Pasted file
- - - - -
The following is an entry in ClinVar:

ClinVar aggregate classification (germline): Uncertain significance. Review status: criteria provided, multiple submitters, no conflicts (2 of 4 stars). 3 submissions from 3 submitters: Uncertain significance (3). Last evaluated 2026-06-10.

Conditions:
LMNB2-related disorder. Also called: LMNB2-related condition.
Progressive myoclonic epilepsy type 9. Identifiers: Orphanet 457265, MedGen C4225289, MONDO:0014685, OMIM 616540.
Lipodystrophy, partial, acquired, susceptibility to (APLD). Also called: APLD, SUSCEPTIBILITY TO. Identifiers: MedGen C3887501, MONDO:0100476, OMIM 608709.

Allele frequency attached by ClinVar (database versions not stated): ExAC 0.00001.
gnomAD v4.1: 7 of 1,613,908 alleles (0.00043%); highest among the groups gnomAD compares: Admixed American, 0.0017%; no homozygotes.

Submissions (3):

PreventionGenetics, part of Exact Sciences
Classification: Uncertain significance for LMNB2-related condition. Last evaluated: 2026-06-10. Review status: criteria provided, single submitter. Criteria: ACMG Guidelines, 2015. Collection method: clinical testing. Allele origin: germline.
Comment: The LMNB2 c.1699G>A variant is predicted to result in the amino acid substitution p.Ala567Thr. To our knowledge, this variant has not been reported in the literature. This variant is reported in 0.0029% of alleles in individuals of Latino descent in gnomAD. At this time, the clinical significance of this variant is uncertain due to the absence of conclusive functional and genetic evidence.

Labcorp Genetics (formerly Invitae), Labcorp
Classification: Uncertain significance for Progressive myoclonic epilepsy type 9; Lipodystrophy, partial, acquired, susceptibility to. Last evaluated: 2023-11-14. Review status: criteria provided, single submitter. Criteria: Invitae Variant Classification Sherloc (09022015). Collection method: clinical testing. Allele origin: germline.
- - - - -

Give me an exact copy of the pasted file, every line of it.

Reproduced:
The following is an entry in ClinVar:

ClinVar aggregate classification (germline): Uncertain significance. Review status: criteria provided, multiple submitters, no conflicts (2 of 4 stars). 3 submissions from 3 submitters: Uncertain significance (3). Last evaluated 2026-06-10.

Conditions:
LMNB2-related disorder. Also called: LMNB2-related condition.
Progressive myoclonic epilepsy type 9. Identifiers: Orphanet 457265, MedGen C4225289, MONDO:0014685, OMIM 616540.
Lipodystrophy, partial, acquired, susceptibility to (APLD). Also called: APLD, SUSCEPTIBILITY TO. Identifiers: MedGen C3887501, MONDO:0100476, OMIM 608709.

Allele frequency attached by ClinVar (database versions not stated): ExAC 0.00001.
gnomAD v4.1: 7 of 1,613,908 alleles (0.00043%); highest among the groups gnomAD compares: Admixed American, 0.0017%; no homozygotes.

Submissions (3):

PreventionGenetics, part of Exact Sciences
Classification: Uncertain significance for LMNB2-related condition. Last evaluated: 2026-06-10. Review status: criteria provided, single submitter. Criteria: ACMG Guidelines, 2015. Collection method: clinical testing. Allele origin: germline.
Comment: The LMNB2 c.1699G>A variant is predicted to result in the amino acid substitution p.Ala567Thr. To our knowledge, this variant has not been reported in the literature. This variant is reported in 0.0029% of alleles in individuals of Latino descent in gnomAD. At this time, the clinical significance of this variant is uncertain due to the absence of conclusive functional and genetic evidence.

Labcorp Genetics (formerly Invitae), Labcorp
Classification: Uncertain significance for Progressive myoclonic epilepsy type 9; Lipodystrophy, partial, acquired, susceptibility to. Last evaluated: 2023-11-14. Review status: criteria provided, single submitter. Criteria: Invitae Variant Classification Sherloc (09022015). Collection method: clinical testing. Allele origin: germline.